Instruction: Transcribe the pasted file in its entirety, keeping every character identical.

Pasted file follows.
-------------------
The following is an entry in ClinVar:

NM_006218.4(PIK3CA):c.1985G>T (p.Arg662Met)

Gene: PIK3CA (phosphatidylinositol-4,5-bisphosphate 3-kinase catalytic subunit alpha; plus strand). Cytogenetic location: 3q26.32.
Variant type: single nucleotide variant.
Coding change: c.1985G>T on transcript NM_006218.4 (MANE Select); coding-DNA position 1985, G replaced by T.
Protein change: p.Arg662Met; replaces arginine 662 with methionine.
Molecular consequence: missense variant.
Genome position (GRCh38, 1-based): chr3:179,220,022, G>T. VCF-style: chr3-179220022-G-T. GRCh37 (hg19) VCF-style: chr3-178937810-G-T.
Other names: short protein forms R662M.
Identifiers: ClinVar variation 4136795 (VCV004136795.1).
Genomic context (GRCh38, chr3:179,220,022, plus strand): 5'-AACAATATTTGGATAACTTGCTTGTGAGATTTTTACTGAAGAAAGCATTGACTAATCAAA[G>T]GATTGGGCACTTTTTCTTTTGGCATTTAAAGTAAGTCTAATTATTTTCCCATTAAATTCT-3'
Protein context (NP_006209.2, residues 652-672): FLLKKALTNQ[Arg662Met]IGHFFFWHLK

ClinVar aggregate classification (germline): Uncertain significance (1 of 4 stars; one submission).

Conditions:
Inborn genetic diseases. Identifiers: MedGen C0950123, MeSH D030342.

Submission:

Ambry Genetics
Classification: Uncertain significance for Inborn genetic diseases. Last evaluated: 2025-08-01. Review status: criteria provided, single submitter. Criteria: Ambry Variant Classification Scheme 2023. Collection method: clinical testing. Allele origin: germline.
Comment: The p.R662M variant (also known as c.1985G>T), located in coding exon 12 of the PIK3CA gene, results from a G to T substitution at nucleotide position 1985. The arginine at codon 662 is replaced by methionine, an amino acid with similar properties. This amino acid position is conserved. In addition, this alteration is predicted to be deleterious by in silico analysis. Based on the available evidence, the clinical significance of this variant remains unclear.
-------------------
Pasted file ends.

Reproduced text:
The following is an entry in ClinVar:

NM_006218.4(PIK3CA):c.1985G>T (p.Arg662Met)

Gene: PIK3CA (phosphatidylinositol-4,5-bisphosphate 3-kinase catalytic subunit alpha; plus strand). Cytogenetic location: 3q26.32.
Variant type: single nucleotide variant.
Coding change: c.1985G>T on transcript NM_006218.4 (MANE Select); coding-DNA position 1985, G replaced by T.
Protein change: p.Arg662Met; replaces arginine 662 with methionine.
Molecular consequence: missense variant.
Genome position (GRCh38, 1-based): chr3:179,220,022, G>T. VCF-style: chr3-179220022-G-T. GRCh37 (hg19) VCF-style: chr3-178937810-G-T.
Other names: short protein forms R662M.
Identifiers: ClinVar variation 4136795 (VCV004136795.1).
Genomic context (GRCh38, chr3:179,220,022, plus strand): 5'-AACAATATTTGGATAACTTGCTTGTGAGATTTTTACTGAAGAAAGCATTGACTAATCAAA[G>T]GATTGGGCACTTTTTCTTTTGGCATTTAAAGTAAGTCTAATTATTTTCCCATTAAATTCT-3'
Protein context (NP_006209.2, residues 652-672): FLLKKALTNQ[Arg662Met]IGHFFFWHLK

ClinVar aggregate classification (germline): Uncertain significance (1 of 4 stars; one submission).

Conditions:
Inborn genetic diseases. Identifiers: MedGen C0950123, MeSH D030342.

Submission:

Ambry Genetics
Classification: Uncertain significance for Inborn genetic diseases. Last evaluated: 2025-08-01. Review status: criteria provided, single submitter. Criteria: Ambry Variant Classification Scheme 2023. Collection method: clinical testing. Allele origin: germline.
Comment: The p.R662M variant (also known as c.1985G>T), located in coding exon 12 of the PIK3CA gene, results from a G to T substitution at nucleotide position 1985. The arginine at codon 662 is replaced by methionine, an amino acid with similar properties. This amino acid position is conserved. In addition, this alteration is predicted to be deleterious by in silico analysis. Based on the available evidence, the clinical significance of this variant remains unclear.